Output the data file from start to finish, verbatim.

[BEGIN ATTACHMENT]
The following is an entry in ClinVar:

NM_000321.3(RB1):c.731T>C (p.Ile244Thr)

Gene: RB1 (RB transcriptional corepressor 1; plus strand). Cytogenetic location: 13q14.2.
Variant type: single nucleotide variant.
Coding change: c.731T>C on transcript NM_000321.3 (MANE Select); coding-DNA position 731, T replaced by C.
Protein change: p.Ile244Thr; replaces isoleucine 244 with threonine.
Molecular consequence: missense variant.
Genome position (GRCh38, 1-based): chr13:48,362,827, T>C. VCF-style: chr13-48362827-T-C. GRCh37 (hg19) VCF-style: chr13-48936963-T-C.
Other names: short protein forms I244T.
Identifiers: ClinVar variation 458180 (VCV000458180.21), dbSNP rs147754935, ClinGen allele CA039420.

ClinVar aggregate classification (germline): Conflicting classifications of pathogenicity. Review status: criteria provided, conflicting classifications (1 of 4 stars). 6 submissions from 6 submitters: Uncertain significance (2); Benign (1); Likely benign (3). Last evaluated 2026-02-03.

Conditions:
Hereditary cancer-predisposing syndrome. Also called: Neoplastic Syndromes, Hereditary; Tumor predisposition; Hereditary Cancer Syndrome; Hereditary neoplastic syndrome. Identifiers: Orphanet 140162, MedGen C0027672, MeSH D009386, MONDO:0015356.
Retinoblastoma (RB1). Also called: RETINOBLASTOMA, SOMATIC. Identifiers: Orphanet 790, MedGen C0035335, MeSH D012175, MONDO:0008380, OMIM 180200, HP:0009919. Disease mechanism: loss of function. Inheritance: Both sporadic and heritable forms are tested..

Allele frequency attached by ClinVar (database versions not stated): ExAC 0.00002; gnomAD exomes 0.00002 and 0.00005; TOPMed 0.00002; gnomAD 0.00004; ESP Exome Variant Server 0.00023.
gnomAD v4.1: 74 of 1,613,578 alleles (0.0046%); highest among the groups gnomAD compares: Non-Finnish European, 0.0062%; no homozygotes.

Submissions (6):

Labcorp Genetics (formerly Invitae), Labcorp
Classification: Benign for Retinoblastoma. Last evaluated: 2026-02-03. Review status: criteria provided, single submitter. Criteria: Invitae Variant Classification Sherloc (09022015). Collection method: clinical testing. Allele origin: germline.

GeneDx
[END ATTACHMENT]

The following is an entry in ClinVar:

NM_000321.3(RB1):c.731T>C (p.Ile244Thr)

Gene: RB1 (RB transcriptional corepressor 1; plus strand). Cytogenetic location: 13q14.2.
Variant type: single nucleotide variant.
Coding change: c.731T>C on transcript NM_000321.3 (MANE Select); coding-DNA position 731, T replaced by C.
Protein change: p.Ile244Thr; replaces isoleucine 244 with threonine.
Molecular consequence: missense variant.
Genome position (GRCh38, 1-based): chr13:48,362,827, T>C. VCF-style: chr13-48362827-T-C. GRCh37 (hg19) VCF-style: chr13-48936963-T-C.
Other names: short protein forms I244T.
Identifiers: ClinVar variation 458180 (VCV000458180.21), dbSNP rs147754935, ClinGen allele CA039420.

ClinVar aggregate classification (germline): Conflicting classifications of pathogenicity. Review status: criteria provided, conflicting classifications (1 of 4 stars). 6 submissions from 6 submitters: Uncertain significance (2); Benign (1); Likely benign (3). Last evaluated 2026-02-03.

Conditions:
Hereditary cancer-predisposing syndrome. Also called: Neoplastic Syndromes, Hereditary; Tumor predisposition; Hereditary Cancer Syndrome; Hereditary neoplastic syndrome. Identifiers: Orphanet 140162, MedGen C0027672, MeSH D009386, MONDO:0015356.
Retinoblastoma (RB1). Also called: RETINOBLASTOMA, SOMATIC. Identifiers: Orphanet 790, MedGen C0035335, MeSH D012175, MONDO:0008380, OMIM 180200, HP:0009919. Disease mechanism: loss of function. Inheritance: Both sporadic and heritable forms are tested..

Allele frequency attached by ClinVar (database versions not stated): ExAC 0.00002; gnomAD exomes 0.00002 and 0.00005; TOPMed 0.00002; gnomAD 0.00004; ESP Exome Variant Server 0.00023.
gnomAD v4.1: 74 of 1,613,578 alleles (0.0046%); highest among the groups gnomAD compares: Non-Finnish European, 0.0062%; no homozygotes.

Submissions (6):

Labcorp Genetics (formerly Invitae), Labcorp
Classification: Benign for Retinoblastoma. Last evaluated: 2026-02-03. Review status: criteria provided, single submitter. Criteria: Invitae Variant Classification Sherloc (09022015). Collection method: clinical testing. Allele origin: germline.

GeneDx